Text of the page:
The Reactor has a solid handle that allows it to be held stable. The pot rests on top of the burner unit, but is not fixable in this position so the handle really is a key factor here. Whilst I have never had them disconnect whilst cooking I have always been a little paranoid this might occur, you’ve got to be a little more careful with it than the JetBoil which locks into place bottom to top.
The Reactor doesn’t feature a piezo igniter, instead favouring a large (huge!) burner – an igniter simply wouldn’t fit. It also wouldn’t fit in with the ethos of the product, where all but the essentials have been stripped away. Lighting this has never been a problem seeing as one flick of even an empty lighter will start the inferno.
The adjustment comes from a large, easy to use rubber dial/wire, suitable for use with cold numb hands and a large pair of gloves on. As with many stoves of this nature, simmering is a problem but not impossible given due care.
It is worth mentioning that 1l and 2.5l pans are available for the Reactor, useful for either going fast/light or for a more sizable base camp pan (which due to its greater surface area is much better for cooking on).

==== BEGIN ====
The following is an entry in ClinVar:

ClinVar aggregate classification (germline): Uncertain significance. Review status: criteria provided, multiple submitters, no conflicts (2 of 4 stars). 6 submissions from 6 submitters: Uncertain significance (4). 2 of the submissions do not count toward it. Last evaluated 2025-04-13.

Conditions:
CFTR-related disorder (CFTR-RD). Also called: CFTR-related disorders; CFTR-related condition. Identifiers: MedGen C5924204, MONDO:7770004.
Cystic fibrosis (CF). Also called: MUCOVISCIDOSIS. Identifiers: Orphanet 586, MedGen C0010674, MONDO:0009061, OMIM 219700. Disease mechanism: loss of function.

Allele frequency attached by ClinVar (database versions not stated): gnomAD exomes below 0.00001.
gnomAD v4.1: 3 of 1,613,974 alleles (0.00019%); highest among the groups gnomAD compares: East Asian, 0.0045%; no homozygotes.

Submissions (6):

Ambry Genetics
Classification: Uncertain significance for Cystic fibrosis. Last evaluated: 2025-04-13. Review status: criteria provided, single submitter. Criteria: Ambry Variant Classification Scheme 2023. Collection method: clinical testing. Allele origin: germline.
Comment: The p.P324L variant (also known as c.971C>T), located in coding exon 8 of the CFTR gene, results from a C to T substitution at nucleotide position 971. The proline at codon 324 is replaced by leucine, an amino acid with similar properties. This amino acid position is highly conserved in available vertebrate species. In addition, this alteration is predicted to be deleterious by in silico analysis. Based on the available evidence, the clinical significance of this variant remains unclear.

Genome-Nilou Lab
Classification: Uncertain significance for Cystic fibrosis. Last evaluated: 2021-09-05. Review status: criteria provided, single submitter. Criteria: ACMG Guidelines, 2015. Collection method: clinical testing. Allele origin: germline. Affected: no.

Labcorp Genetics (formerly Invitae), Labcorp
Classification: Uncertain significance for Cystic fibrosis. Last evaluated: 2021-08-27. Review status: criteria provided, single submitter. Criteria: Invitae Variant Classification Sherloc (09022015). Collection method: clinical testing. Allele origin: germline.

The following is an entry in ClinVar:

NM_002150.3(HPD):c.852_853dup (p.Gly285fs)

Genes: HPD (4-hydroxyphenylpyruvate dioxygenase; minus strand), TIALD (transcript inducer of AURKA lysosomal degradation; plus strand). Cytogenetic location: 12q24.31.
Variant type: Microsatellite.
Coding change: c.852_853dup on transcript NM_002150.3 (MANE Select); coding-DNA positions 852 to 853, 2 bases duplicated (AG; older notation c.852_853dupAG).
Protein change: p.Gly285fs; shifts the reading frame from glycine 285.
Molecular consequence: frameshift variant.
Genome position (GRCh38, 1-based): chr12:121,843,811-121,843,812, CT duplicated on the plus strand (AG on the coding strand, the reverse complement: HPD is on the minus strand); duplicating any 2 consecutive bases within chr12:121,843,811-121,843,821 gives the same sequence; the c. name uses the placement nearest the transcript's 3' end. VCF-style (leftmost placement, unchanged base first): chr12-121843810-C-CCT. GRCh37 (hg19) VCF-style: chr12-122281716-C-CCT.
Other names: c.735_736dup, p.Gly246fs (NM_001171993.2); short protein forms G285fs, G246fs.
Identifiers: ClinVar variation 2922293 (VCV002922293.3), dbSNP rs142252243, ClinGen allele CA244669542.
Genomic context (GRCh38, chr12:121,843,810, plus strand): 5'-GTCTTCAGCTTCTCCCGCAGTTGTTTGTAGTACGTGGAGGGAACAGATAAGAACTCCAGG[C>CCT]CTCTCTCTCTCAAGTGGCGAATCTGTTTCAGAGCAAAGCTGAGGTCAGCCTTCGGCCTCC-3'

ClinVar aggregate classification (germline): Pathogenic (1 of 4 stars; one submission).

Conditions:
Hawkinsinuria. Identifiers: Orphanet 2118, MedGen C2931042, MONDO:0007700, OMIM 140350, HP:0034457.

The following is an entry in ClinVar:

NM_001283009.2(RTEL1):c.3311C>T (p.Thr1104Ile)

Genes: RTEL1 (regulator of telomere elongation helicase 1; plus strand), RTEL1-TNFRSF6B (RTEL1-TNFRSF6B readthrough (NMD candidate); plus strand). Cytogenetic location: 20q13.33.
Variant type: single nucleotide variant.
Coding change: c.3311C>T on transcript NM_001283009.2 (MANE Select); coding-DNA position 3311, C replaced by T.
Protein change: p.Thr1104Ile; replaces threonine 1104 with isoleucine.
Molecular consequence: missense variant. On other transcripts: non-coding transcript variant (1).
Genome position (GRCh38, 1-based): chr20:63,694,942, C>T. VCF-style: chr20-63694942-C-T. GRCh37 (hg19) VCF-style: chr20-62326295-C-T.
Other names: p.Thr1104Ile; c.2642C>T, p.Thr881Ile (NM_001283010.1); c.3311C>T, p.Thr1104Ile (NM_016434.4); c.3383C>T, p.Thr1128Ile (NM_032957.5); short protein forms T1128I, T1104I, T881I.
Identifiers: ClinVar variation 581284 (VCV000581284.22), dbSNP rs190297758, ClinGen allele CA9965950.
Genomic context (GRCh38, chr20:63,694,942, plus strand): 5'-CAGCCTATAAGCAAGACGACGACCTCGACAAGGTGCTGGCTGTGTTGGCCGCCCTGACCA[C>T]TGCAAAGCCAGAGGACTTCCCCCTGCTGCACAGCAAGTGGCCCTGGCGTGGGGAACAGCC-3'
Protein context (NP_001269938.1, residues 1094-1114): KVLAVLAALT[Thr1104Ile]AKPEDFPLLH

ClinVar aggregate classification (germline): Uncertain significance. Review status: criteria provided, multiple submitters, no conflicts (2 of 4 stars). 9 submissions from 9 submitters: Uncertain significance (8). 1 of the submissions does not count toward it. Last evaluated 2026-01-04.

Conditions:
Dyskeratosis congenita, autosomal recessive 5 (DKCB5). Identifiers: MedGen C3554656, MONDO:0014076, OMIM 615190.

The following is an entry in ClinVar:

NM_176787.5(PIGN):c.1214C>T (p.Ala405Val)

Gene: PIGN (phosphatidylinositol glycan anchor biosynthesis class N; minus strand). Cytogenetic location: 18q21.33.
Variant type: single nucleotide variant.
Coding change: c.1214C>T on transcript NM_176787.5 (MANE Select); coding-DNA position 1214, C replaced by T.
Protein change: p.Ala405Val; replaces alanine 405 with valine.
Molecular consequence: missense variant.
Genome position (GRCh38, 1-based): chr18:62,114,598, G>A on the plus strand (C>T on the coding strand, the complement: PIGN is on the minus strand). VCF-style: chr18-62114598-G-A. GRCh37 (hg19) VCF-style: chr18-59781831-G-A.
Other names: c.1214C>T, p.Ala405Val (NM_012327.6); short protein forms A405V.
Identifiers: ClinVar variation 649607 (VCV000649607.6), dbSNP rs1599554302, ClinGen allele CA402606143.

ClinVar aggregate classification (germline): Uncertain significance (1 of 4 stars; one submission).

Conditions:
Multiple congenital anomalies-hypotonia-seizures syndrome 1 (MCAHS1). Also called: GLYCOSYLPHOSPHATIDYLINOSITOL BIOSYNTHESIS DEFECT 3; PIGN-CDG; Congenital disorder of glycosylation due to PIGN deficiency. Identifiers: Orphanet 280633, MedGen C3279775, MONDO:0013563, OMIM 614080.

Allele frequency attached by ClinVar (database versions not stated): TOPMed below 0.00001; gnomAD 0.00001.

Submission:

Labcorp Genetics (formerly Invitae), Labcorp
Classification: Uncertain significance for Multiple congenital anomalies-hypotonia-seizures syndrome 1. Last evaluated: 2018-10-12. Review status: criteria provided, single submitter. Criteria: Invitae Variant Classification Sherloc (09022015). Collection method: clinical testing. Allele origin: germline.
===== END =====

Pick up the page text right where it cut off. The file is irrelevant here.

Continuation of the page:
Summary: Best stove for cold conditions + long alpine routes
- To read Charlie Boscoe's 2013 UKC review of the MSR Reactor click here.
For a chance to win an MSR Reactor keep an eye out for this weeks COMPETITON.
See this UKC Video Review of the MSR Reactor from 2013
Primus ETA Lite - £110
The final stove featured is the Primus ETA Lite.
This stove is the lightest and smallest within the test, arguably making it the best choice for summer alpinism or for those simply wishing for a crag stove to brew up with throughout the winter months (the ultimate luxury).